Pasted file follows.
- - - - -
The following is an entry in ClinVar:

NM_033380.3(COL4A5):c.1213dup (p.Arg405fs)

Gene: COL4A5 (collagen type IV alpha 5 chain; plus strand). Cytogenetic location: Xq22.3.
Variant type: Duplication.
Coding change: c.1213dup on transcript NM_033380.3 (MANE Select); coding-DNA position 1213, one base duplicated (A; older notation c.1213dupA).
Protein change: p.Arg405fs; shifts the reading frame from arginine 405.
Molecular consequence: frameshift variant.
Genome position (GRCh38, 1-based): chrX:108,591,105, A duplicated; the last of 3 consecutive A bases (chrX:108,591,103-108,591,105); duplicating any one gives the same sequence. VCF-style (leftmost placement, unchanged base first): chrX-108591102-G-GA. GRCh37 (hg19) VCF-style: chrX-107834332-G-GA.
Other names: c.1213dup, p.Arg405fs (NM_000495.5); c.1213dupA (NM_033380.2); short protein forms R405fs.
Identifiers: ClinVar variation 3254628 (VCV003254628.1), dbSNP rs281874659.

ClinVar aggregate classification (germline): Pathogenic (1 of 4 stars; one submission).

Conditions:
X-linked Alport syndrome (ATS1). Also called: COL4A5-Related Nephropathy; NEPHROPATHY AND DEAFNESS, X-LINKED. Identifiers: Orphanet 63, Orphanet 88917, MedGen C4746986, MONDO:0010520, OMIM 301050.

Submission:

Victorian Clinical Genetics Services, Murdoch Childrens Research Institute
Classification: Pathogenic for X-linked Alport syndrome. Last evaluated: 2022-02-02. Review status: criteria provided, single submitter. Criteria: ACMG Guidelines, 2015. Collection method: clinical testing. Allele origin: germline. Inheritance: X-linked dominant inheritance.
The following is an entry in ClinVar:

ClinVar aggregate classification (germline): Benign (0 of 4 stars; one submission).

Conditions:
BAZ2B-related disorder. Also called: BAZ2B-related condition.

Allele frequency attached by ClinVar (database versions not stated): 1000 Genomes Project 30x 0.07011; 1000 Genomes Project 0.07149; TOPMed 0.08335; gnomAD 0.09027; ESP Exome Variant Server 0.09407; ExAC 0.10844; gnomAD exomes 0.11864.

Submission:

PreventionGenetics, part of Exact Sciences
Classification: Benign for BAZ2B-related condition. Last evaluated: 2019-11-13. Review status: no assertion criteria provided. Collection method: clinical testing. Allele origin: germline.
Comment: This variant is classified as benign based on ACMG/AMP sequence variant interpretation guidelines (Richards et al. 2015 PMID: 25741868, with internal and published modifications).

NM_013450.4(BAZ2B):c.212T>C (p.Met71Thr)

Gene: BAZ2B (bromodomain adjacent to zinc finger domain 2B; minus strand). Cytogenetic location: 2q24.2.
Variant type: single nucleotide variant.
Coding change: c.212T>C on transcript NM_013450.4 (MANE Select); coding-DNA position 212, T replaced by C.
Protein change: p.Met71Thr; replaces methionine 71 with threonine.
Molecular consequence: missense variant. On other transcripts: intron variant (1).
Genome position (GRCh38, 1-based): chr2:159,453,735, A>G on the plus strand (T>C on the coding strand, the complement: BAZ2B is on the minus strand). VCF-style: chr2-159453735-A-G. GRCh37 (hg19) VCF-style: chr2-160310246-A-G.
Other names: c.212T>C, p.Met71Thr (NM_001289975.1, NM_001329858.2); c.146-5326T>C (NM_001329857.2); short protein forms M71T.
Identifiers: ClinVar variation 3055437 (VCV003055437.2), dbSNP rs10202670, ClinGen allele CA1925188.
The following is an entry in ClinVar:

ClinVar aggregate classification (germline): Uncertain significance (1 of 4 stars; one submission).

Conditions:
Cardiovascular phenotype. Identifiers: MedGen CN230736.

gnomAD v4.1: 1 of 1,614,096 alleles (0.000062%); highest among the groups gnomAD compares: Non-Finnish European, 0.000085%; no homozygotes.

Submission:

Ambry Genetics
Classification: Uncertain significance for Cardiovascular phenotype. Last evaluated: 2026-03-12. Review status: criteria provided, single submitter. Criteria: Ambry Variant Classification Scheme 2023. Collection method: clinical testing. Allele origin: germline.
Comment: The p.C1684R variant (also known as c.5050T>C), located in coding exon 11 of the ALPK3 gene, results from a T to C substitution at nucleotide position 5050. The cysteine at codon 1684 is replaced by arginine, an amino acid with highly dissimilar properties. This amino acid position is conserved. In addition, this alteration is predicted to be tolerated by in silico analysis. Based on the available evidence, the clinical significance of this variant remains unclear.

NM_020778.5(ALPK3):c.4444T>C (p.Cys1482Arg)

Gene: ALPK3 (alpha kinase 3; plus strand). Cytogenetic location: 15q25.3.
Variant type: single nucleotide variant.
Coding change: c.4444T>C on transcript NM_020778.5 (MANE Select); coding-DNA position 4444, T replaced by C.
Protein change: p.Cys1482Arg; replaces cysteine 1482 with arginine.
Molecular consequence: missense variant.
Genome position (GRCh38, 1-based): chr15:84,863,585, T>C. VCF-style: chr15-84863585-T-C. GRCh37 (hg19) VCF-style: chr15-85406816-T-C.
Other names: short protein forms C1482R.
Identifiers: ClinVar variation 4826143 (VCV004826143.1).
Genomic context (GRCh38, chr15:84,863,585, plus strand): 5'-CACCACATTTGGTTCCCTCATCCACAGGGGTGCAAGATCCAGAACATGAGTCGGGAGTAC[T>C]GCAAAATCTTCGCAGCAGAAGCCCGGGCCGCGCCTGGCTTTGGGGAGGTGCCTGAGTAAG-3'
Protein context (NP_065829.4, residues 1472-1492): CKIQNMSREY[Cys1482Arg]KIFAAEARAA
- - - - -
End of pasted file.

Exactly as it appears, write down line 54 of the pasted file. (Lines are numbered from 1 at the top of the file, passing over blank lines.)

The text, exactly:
Protein context (NP_065829.4, residues 1472-1492): CKIQNMSREY[Cys1482Arg]KIFAAEARAA